Topics

Historic Hawaiian Photography Exhibit opens at Halekulani

In conjunction with our 30th anniversary, Halekulani proudly welcomes the Hawaii premiere of the exhibition: Photographs of Hawaii — Where Tradewinds Blow, featuring works by Caroline Haskins Gurrey and A.R. Gurrey Jr.

This historic photographic exhibit is an exploration of Hawaii and its people at the dawn of the Twentieth Century, with a specially curated presentation from the private collection of Mark and Carolyn Blackburn.

Caroline Haskins Gurrey (1869–1927) and her husband, Alfred Richard (A.R.) Gurrey Jr. (1874–1928), created some of the most defining photographic images of Honolulu and Hawaiians, in the early 1900s. Caroline was a true portraitist, and captured the subtlety and beauty of the locals, while he pioneered surf photography as we know it today. Together, their vision and view of Hawaii helped to establish Honolulu as a tourist destination and capture and preserve images of a culture now past.

Caroline arrived in Honolulu in 1898. A. R. Gurrey Jr. (1874–1928) accompanied his father to Honolulu in 1899. A. R. Gurrey Jr. brought his love of nature, his broad interest in the arts, and a dream of creating an artistic community. Caroline brought her love of and talent for photography. A century later, their photographs continue to define aspects of life in Hawaii that reflect the local spirit — the beauty, the diverse faces, the remarkable light and the surf.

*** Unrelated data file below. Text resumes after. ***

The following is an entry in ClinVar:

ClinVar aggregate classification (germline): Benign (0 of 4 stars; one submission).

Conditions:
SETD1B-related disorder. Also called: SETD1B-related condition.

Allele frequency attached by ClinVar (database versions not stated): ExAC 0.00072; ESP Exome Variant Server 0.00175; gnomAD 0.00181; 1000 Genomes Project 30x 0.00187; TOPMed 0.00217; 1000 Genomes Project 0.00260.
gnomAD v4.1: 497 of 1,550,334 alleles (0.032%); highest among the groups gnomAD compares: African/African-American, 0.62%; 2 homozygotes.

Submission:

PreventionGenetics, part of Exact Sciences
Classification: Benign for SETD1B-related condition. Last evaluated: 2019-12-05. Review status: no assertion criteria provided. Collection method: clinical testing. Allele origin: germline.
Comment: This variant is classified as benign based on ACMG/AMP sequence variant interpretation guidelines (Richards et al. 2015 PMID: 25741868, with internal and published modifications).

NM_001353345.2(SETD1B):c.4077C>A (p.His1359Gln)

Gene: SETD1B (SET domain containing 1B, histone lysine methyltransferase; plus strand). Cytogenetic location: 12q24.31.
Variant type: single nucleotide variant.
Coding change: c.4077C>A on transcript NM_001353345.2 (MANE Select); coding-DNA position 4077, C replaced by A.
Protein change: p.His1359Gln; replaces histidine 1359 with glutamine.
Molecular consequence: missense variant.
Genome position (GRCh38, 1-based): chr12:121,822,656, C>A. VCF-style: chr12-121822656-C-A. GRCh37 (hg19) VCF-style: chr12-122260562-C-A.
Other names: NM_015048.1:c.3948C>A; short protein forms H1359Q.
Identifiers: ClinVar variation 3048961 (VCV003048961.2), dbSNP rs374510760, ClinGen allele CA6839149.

Caroline was commissioned to create portraits of young Hawaiians entitled Types of Hawaiian Youth that would eventually be featured in the Hawaii Building at the Alaska-Yukon-Pacific Exposition in Seattle in 1909. Having only four months to create about 40 images, students from Kamehameha Schools became her subjects. The series of photographs won two gold medals at the exhibition. That portfolio was subsequently purchased by the Smithsonian, and is now in the National Anthropological Archives.

A. R. Gurrey Jr. was the first to photograph surfers at one of the local Waikiki surfing spots called “Threes”. Gurrey realized that to accurately portray surfing, he had to get close to the wave riders themselves – and this is what ultimately distinguishes his work. To capture these photographs, he worked with expert outrigger canoe paddlers, who maneuvered him into the wave just ahead of the surfers.

Together, Caroline and A.R. Gurrey were critical in capturing and preserving rare historic images of Honolulu, its people and its landscape before development changed it forever.

Located along the promenade, next to House Without A Key, this Exhibition is open daily from 9:00 a.m. – 8:00 p.m. The exhibit will run through the summer. Admission is free of charge.

A catalog of this exhibition is available for purchase at the Halekulani Boutique